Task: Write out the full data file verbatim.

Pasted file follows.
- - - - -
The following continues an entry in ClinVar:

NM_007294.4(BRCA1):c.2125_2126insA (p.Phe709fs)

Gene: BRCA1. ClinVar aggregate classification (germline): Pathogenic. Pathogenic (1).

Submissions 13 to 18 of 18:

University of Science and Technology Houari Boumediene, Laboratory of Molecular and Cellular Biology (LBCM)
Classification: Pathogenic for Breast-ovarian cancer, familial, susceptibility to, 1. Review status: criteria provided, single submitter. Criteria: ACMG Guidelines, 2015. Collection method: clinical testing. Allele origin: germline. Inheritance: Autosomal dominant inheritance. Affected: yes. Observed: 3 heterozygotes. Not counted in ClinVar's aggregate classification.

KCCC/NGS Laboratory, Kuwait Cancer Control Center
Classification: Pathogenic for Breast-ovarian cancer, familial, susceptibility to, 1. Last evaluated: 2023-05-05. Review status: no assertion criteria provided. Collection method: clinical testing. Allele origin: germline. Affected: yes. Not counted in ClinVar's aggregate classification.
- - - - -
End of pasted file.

The following continues an entry in ClinVar:

NM_007294.4(BRCA1):c.2125_2126insA (p.Phe709fs)

Gene: BRCA1. ClinVar aggregate classification (germline): Pathogenic. Pathogenic (1).

Submissions 13 to 18 of 18:

University of Science and Technology Houari Boumediene, Laboratory of Molecular and Cellular Biology (LBCM)
Classification: Pathogenic for Breast-ovarian cancer, familial, susceptibility to, 1. Review status: criteria provided, single submitter. Criteria: ACMG Guidelines, 2015. Collection method: clinical testing. Allele origin: germline. Inheritance: Autosomal dominant inheritance. Affected: yes. Observed: 3 heterozygotes. Not counted in ClinVar's aggregate classification.

KCCC/NGS Laboratory, Kuwait Cancer Control Center
Classification: Pathogenic for Breast-ovarian cancer, familial, susceptibility to, 1. Last evaluated: 2023-05-05. Review status: no assertion criteria provided. Collection method: clinical testing. Allele origin: germline. Affected: yes. Not counted in ClinVar's aggregate classification.